Best of Monochrome: Jo Victoria

Art Edit presents artists using monochromatic colour palettes. Erin Irwin writes.

The crisp white porcelain structures produced by ceramicist Jo Victoria embody an ossification of place, inspired by the natural and cultural environment that surrounds her on the south coast of New South Wales. Originally an anthropologist, Victoria is familiar with excavating and commemorating the hidden layers of history, and through her practice she seeks to distil these intricacies into something aesthetically truthful. A key part of this process is dispensing with any form of glaze. “White creates a certain stillness,” she says. “It allows space for contemplation without being demanding, and it’s purity is somehow deeply honest.” There is a sense of calm that suffuses her works, allowing space for the viewer to contemplate textural details and sweeping forms. Each work is stunningly tactile, sometimes smooth and fluid and other times organically corporeal. Often her pieces have porcelain worked thin enough to allow light to pass through, though in reality they are deceptively strong. Victoria’s works are the distillation of a complex world.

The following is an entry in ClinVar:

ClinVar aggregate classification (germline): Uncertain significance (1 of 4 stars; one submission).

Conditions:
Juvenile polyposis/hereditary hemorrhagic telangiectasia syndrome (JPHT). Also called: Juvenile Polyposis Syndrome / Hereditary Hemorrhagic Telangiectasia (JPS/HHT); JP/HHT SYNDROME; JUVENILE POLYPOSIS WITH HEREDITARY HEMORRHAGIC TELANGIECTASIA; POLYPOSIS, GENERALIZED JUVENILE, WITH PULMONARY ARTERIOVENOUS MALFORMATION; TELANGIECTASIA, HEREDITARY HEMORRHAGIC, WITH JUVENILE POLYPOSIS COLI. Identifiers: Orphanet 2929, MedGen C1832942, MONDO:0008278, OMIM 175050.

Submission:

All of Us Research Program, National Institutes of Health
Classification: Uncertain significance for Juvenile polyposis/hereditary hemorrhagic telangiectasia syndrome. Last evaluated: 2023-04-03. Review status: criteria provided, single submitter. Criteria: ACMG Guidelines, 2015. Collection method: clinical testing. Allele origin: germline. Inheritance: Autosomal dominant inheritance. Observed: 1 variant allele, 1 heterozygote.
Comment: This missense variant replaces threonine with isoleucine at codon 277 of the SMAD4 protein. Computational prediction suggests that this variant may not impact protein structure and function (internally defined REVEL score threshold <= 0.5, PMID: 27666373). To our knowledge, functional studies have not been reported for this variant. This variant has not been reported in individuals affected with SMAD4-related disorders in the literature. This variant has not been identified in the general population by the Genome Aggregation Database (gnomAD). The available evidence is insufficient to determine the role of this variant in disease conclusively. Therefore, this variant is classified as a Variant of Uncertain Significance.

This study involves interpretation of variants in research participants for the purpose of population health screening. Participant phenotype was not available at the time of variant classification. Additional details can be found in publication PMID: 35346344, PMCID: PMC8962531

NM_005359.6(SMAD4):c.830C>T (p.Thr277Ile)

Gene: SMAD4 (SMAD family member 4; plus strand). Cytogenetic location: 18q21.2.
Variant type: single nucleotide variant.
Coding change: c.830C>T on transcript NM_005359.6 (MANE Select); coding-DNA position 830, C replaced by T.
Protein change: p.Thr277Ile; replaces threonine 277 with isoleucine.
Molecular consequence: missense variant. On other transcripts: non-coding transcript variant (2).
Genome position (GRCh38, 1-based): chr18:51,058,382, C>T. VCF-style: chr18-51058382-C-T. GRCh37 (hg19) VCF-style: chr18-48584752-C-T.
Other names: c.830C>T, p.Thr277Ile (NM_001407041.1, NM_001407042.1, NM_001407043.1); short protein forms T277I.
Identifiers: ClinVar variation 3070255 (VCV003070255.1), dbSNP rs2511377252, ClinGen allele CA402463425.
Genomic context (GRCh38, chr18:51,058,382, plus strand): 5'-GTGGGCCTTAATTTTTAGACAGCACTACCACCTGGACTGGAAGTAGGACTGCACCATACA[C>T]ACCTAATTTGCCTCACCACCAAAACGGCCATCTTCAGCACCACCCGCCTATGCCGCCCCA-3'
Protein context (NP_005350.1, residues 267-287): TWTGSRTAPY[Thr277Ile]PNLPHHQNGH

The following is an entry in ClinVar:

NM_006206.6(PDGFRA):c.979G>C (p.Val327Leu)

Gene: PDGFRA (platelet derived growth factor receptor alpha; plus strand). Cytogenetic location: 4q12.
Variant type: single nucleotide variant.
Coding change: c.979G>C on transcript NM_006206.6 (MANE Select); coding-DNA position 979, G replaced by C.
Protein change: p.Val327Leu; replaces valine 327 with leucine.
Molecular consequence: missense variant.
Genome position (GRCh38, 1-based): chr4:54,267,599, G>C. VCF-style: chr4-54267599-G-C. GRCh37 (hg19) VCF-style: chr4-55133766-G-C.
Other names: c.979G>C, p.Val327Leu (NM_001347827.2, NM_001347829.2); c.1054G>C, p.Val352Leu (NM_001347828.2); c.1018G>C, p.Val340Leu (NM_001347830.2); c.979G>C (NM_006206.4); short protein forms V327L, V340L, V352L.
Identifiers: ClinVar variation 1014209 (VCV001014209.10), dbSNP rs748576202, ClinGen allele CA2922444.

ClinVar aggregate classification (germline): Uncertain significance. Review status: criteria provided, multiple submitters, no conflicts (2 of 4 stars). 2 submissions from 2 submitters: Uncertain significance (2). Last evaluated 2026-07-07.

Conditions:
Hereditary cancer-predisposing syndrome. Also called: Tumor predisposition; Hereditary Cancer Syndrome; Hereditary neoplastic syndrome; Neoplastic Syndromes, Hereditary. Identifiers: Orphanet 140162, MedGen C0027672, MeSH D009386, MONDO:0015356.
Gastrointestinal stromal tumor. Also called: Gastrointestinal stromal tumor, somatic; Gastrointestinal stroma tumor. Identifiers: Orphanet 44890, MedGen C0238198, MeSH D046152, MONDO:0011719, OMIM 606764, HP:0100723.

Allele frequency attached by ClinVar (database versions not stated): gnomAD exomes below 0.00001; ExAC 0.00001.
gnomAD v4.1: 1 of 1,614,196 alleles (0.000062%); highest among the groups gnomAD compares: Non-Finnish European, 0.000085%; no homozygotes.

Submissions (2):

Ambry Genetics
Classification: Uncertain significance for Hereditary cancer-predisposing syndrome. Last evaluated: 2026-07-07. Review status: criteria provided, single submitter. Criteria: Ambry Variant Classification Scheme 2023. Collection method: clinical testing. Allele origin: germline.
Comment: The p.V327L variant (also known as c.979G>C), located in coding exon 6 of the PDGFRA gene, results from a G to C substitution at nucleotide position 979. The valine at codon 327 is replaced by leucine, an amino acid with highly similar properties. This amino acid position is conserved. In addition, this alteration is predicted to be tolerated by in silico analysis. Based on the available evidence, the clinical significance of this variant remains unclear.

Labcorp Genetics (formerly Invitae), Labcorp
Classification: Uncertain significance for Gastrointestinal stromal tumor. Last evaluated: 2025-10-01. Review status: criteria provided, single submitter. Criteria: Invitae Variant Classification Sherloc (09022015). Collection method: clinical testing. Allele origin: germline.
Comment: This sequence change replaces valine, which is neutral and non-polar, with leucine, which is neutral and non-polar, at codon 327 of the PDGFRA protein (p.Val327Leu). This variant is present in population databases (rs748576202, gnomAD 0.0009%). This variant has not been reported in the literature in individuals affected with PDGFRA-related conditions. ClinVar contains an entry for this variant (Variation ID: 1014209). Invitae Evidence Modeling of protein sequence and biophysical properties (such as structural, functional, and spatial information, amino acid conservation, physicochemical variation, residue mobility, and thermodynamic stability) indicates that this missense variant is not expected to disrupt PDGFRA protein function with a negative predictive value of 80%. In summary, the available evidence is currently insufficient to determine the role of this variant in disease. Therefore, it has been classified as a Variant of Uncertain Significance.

Featured image: Jo Victoria, Falling Light, 2019. Porcelain and wire, dimensions variable. Photo: Ole Okhoj. Courtesy: the artist.

Artworks for sale by Jo Victoria

More Best of Monochrome features from issue #31

Best of Monochrome: Nanami Cowdroy

Art Edit presents artists using monochromatic colour palettes. Erin Irwin writes.

Best of Monochrome: Theresa Sarjeant

Art Edit presents artists using monochromatic colour palettes. Erin Irwin writes.

Best of Monochrome: Jo Victoria

Art Edit presents artists using monochromatic colour palettes. Erin Irwin writes.